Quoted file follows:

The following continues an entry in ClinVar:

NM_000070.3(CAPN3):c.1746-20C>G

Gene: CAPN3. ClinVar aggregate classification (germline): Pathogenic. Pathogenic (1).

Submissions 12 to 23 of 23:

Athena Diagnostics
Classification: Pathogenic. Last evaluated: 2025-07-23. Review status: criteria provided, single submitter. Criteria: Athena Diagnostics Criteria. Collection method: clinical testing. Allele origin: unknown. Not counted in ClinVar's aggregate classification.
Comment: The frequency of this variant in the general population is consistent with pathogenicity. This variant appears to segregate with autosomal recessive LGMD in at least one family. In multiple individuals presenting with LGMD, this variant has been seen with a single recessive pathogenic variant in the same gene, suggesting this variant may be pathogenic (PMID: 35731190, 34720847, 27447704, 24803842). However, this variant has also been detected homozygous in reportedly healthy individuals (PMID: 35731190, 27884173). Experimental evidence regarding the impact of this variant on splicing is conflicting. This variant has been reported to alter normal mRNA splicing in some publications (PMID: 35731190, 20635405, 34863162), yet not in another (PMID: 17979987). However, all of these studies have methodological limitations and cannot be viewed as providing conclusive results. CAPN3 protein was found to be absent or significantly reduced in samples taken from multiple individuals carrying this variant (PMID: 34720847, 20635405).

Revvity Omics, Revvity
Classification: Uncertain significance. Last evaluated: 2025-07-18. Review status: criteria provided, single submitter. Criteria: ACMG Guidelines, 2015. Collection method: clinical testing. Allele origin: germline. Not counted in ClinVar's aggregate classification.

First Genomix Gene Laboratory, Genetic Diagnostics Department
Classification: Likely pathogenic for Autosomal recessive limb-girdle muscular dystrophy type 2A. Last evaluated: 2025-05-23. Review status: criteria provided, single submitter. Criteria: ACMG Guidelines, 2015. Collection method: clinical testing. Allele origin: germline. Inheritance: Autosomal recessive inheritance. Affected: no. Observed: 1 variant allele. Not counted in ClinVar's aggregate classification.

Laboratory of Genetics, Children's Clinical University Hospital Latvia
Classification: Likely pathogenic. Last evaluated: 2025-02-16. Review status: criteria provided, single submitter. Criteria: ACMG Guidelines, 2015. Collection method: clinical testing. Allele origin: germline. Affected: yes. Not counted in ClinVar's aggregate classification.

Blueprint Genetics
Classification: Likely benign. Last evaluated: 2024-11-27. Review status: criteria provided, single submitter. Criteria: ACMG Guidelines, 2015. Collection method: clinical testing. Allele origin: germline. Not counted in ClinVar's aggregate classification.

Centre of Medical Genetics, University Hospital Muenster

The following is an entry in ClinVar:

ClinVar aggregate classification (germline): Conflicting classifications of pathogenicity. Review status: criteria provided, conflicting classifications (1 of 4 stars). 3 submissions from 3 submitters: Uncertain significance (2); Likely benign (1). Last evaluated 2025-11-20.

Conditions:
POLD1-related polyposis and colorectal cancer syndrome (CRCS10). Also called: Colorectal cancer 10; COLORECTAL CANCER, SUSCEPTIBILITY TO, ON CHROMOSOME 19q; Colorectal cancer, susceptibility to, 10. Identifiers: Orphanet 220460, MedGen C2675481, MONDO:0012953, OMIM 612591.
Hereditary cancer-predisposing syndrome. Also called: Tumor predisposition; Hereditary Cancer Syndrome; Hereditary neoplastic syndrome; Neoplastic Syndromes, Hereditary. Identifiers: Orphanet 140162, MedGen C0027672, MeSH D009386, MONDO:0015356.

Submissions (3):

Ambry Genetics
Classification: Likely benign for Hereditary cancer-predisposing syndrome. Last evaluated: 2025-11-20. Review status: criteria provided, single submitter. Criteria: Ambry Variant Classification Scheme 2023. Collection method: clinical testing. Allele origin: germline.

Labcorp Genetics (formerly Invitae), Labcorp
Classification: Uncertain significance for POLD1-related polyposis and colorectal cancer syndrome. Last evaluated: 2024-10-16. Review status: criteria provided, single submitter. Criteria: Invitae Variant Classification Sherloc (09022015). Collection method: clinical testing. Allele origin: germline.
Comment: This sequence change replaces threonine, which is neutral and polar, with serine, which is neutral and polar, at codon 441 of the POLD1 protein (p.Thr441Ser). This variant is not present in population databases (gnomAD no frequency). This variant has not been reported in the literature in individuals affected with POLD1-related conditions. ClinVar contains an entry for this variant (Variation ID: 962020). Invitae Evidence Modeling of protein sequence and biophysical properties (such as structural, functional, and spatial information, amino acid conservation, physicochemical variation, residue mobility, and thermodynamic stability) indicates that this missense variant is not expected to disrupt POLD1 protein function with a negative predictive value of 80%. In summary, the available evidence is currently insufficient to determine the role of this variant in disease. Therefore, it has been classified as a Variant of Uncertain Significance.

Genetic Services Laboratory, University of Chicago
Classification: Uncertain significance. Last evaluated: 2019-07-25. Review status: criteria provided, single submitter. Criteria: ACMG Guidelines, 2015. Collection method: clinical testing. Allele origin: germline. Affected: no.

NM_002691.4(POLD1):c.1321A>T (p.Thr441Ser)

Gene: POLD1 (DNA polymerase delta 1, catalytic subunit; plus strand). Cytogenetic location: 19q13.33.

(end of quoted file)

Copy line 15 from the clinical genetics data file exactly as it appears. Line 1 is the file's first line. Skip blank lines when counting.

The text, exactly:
Classification: Likely benign. Last evaluated: 2024-11-27. Review status: criteria provided, single submitter. Criteria: ACMG Guidelines, 2015. Collection method: clinical testing. Allele origin: germline. Not counted in ClinVar's aggregate classification.